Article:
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Cal Poly student Kristin Smart was last seen on May 25, 1996.
That’s when Smart left an off-campus fraternity party at around 2 a.m. and was walked back to her Muir Hall dorm by several people. Paul Flores was one of them and the last person to be seen with her, according to witnesses.
Two days later, May 27, Kristin’s roommate reported her missing.
Nearly a month after her disappearance, Cal Poly police turned the case over to the San Luis Obispo County Sheriff’s Office, and hundreds of volunteers went on an organized search for Kristin on June 29.
In July 1996, investigators named Paul Flores a key witness and later, a person-of-interest. Kristin’s parents, Stan and Denise Smart, have filed several lawsuits against Flores, starting just months after she went missing.
In a November 1997 deposition, Smart family attorney James Murphy asks Flores about his parents’ names, place of work, and Kristin’s disappearance, but Flores refused to answer each question.
“On the advice of my attorney, I refuse to answer that question based on the 5th Amendment of the United States Constitution,” he says.
In June 2000, the San Luis Obispo County Sheriff’s Office searched the Arroyo Grande backyard of Susan Flores, Paul’s mother. It would be one of several home searches over the years.
On May 25, 2002, exactly six years after she disappeared, Kristin Smart was declared legally dead.
As part of a discovery process in a civil suit, crews dug up part of the yard at the Flores family home in May 2007. The search yielded no new evidence.
Ian Parkinson is then elected sheriff in 2010, pledging to review the Smart case.
“I understand they are frustrated,” he said of the Smart family. “I would be equally frustrated not having this case solved after all these years.”
Several years later, on September 6, 2016, investigators excavated a hillside at Cal Poly after FBI cadaver dogs alerted in surrounding areas.
Deputies have not said what they found there, remaining tight-lipped about the investigation, as always.
Three years later, on September 30, 2019, local Chris Lambert flushed out details of the disappearance, launching the first episode of the “Your Own Backyard” podcast series.
Kristin’s case emerged in the national spotlight again after an article published by the Stockton Record on January 18, 2020, claimed Denise Smart was contacted by an FBI agent who told her to “be ready” for surprising new developments in her daughter’s case.
A couple of days later, a family spokesman said it was actually a former FBI agent who reached out to the Smart family and there was no timeline for any announcements.
On January 29, 2020, the San Luis Obispo County Sheriff’s Office announced it had two vehicles — trucks which belonged to family members of Paul Flores — in evidence, and detailed the work that’s been done on the Smart case since it was made a priority for the sheriff’s office in 2011:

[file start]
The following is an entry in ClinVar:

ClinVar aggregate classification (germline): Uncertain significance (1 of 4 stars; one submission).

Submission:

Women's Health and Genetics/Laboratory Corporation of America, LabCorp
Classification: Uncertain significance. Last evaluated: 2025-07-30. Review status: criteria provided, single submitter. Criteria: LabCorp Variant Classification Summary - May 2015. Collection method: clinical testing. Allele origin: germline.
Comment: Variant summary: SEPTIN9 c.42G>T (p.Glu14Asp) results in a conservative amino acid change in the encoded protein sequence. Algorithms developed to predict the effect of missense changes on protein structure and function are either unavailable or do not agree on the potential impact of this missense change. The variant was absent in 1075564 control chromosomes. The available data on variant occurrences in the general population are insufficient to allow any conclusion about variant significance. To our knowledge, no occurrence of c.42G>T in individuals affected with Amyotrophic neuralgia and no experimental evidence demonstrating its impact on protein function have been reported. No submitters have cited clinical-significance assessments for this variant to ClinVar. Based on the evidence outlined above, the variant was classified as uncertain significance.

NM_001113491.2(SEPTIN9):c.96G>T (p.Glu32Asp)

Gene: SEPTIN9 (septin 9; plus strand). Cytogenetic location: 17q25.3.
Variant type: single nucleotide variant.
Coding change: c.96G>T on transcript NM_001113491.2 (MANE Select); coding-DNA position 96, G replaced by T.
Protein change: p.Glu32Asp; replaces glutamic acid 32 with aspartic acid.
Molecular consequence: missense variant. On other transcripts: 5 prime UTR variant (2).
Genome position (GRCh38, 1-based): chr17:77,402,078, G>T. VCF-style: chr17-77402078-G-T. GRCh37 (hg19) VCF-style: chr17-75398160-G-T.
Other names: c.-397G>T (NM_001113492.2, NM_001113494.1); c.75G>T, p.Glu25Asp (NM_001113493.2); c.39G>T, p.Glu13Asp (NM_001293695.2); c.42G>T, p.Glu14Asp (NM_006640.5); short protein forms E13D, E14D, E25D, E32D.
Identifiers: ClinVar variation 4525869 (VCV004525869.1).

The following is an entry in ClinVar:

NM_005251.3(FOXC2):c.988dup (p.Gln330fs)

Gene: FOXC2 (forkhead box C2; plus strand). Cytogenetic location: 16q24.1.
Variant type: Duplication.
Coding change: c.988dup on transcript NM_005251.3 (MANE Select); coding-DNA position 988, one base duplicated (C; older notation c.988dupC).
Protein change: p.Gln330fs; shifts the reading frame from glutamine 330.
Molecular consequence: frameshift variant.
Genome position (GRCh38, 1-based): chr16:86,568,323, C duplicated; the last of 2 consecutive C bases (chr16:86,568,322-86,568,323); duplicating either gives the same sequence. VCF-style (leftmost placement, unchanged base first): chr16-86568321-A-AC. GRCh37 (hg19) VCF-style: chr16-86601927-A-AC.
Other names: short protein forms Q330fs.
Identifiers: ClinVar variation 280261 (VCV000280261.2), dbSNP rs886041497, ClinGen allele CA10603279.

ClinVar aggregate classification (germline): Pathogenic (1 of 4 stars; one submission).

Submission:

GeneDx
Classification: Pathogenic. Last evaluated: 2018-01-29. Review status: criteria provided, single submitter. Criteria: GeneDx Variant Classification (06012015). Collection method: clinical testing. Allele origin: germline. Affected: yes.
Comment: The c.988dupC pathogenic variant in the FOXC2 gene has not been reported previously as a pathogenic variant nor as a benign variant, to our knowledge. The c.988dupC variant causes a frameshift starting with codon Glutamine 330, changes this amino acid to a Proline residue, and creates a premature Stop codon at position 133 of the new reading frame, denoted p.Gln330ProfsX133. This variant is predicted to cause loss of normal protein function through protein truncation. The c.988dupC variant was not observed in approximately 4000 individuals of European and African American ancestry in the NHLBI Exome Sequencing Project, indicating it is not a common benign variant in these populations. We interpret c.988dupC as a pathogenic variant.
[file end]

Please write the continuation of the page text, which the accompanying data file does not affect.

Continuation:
The service of 18 search warrants
Conducting physical evidence searches at nine separate locations
A complete re-examination of every item of physical evidence seized by all agencies involved in this case
Submission of 37 evidence items from the early days of the case for modern DNA testing
Recovery of 140 new items of evidence
Conducting 91 person to person interviews
The writing of 364 supplemental reports
Four additional search warrants were served on Wednesday, February 5, 2020. Two at the Arroyo Grande homes of Paul’s parents, Susan and Ruben, and one each at Paul’s home in San Pedro and at a location near Kenmore, Washington, where it’s believed Paul’s sister lives.
On Wednesday, April 22, the San Luis Obispo County Sheriff’s Office served another search warrant at Paul Flores’ San Pedro home. Sheriff’s officials said they were being assisted with the search “for specific items of evidence” by the Los Angeles County Sheriff’s Office.
“As with the search warrants in February, this current search warrant is sealed by the court. As a result, we are precluded by law from disclosing any further details about them including items sought or recovered during the process,” the sheriff’s office said in a press release.
On February 11, 2021, just over a year after the initial search at Flores’ San Pedro home, he was arrested on a weapons charge that sheriff’s officials said was the result of information obtained during those searches.
According to the Los Angeles Police Department, Flores was arrested on suspicion of being a felon in possession of a firearm. He posted bond and was released from custody later that evening.
On March 15, 2021, San Luis Obispo County Sheriff’s detectives served another search warrant at the Arroyo Grande home of Ruben Flores. Officials said they would be using cadaver dogs and ground-penetrating radar and that the search could take a couple of days.
For the first time, in a press release issued that morning, the sheriff’s office called Paul Flores the “prime suspect” in the Smart case.
During the search on March 15, investigators hauled away from the property a 1985 Volkswagen Cabriolet after it was searched by cadaver dogs. Investigators returned the following day and could be seen digging in several locations. They wrapped up the search by 2 p.m. on March 16.
Following that search, Susan Flores spoke exclusively with KSBY News.
“We have no responsibility for her disappearance and what happened to that young woman, and I’ve said it in a court of law,” she said.Flores said it was the first time she had spoken to the media and that she was prompted to do the interview because she was upset that the sheriff’s office took her Volkswagen.A spokesperson for the Smart family said they had no comment on the interview.
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